Yankee Inspires Praise and Invective – Legal Tangles and Slippers for Elsie Leslie
House Wins Lawsuit – Livy’s Eyes are Bad – Goodman Stumps for Typesetter
Summer in Onteora – Susy Enters Bryn Mawr – Jane Clemens Dies
Jean’s Mystery Illness – Olivia Lewis Langdon Dies – Frauds & Liars!
1890 – An appendix of translations of James Hammond Trumbull’s chapter-head quotations (in Chinese, Sanscrit, Sioux Indian, etc.) for GA was added to the book to extend the copyright [Britton, MT Encyc. 752]. Note: the translations may be found in the afterword materials of the 1996 Oxford facsimile edition of GA, p.1-12.
Sometime during the year Sam wrote a long letter to the prolific Scotsman, poet and critic, Andrew Lang (1844-1912). He decried the assumption of critics for “the cultivated — class standard,” and their conclusion that literature not meeting this standard “isn’t valuable.” If the “law” was valid then it would also be valid for “all the steps which lead up to culture & make culture possible,” but it “condemns the spelling book…all school books…all rounds of art which lie between the chromo & the Transfiguration…forbids all amateur music,” etc. Sam had plenty more to say about critics, much of it illuminating:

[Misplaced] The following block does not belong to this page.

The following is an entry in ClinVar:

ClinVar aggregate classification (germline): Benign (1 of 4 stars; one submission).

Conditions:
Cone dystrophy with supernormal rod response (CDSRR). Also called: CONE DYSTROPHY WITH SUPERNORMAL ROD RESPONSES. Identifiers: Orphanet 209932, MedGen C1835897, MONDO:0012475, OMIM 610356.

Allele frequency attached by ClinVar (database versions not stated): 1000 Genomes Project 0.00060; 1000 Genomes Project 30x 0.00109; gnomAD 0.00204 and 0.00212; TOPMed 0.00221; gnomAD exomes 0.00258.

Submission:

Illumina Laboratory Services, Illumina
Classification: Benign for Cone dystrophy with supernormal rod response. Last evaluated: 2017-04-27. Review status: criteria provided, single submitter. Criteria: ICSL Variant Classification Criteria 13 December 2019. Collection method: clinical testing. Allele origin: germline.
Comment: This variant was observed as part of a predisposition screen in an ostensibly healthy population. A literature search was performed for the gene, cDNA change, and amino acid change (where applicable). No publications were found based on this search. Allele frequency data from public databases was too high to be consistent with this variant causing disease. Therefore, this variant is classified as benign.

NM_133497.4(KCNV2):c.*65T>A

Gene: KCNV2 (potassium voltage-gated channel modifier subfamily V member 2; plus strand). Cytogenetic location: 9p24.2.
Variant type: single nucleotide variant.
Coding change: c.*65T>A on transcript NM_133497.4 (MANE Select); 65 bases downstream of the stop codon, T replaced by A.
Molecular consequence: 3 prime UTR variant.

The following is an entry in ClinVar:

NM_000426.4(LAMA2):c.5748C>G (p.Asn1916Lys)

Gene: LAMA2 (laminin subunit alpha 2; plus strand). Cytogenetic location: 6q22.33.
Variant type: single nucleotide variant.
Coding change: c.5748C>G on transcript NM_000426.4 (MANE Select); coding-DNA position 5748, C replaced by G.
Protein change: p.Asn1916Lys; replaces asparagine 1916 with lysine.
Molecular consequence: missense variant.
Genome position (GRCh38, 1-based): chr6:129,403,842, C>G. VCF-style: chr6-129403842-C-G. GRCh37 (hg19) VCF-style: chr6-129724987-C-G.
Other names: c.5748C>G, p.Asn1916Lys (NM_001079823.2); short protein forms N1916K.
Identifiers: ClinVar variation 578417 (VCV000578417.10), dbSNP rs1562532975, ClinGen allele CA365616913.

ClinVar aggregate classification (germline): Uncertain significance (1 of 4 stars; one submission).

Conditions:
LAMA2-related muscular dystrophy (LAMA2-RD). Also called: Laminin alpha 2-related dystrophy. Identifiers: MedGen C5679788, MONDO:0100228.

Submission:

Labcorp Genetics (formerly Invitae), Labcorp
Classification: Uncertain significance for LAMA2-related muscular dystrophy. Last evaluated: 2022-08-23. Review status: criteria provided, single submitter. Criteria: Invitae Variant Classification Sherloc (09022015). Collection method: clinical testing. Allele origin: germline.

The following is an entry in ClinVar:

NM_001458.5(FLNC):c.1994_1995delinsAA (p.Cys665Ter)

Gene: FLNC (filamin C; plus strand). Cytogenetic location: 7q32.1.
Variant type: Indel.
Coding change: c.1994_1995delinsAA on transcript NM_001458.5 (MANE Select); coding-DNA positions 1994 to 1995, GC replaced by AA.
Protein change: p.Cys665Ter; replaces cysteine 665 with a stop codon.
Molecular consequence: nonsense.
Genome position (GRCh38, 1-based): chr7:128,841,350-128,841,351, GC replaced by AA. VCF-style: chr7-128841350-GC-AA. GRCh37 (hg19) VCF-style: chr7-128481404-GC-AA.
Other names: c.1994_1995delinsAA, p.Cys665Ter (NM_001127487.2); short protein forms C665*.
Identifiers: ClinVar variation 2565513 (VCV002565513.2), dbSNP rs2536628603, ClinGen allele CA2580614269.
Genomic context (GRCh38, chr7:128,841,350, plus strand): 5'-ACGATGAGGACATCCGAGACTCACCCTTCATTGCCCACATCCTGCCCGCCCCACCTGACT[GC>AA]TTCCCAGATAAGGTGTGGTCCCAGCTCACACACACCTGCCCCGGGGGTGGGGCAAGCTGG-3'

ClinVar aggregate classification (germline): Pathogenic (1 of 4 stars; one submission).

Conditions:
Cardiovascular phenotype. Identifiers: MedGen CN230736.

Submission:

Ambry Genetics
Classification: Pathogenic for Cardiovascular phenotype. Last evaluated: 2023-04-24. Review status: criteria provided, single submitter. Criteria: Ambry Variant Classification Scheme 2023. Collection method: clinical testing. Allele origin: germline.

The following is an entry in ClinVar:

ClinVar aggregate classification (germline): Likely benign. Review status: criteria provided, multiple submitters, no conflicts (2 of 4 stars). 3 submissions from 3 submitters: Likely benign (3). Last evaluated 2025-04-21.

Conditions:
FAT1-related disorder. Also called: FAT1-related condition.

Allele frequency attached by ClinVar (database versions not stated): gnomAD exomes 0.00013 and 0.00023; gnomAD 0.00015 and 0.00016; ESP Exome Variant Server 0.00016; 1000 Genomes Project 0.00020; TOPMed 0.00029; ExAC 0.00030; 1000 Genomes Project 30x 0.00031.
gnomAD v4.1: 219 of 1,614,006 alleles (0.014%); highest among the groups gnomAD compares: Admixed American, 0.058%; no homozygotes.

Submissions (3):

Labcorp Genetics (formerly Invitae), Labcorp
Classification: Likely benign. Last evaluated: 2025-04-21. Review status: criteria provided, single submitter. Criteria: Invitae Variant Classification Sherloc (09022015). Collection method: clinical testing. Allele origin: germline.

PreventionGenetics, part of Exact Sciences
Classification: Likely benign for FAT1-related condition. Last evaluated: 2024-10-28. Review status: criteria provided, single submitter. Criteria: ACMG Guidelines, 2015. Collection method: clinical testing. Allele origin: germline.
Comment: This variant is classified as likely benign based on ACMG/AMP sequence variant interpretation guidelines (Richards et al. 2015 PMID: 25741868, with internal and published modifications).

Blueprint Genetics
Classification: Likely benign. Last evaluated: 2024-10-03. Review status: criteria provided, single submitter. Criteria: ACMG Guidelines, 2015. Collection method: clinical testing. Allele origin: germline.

If a critic should start a religion it would not have any object but to convert angels; & they wouldn’t need it. …
Indeed I have been misjudged, from the very first. I have never tried in even one single little instance, to help cultivate the cultivated classes. I was not equipped for it, either by native gifts or training. And I never had any ambition in that direction, but always hunted for bigger game — the masses. I have seldom deliberately tried to instruct them but have done my best to entertain them. …
Sam solicited Lang’s help in convincing critics that a rule should be adopted to evaluate other than the cultivated standard, or what he called “the Belly & the members”; and to establish a standard by which those works might be judged.
Help me, Mr. Lang; no voice can reach further than yours in a case of this kind, or carry greater weight of authority [MTP]. Note: For Lang’s response, see MTB 895-7.
Sam also received a printed notice from James B. Pond, announcing the 1890-1 season of lectures for George Kennan and Henry M. Stanley. Sam wrote on the notice and returned it to Pond:
I am hampered with a business matter, but I shall be there if it will let me, sure [MTP].
James W. Paige telegraphed Sam sometime during the year: “The papers will be ready for signatures on your arrival here foreign matters make this course necessary” [MTP].
Sam also wrote an undated note to Franklin G. Whitmore to have him write James Means (1853-1920) who sent Sam an undated letter and his 30-page pamphlet, Oppressive Tariff Taxation (1888). Means requested that Sam write something “that our Reform League can circulate throughout the country. Let it appeal to the workingmen.” Means wrote because he “read between the lines in your ‘Yankee.’” Sam wanted to preserve the letter and enclosure, to see if “at a future day” he could “write anything worth printing” [Gribben 460; MTP].
In another undated 1890 note to Whitmore, Sam wrote: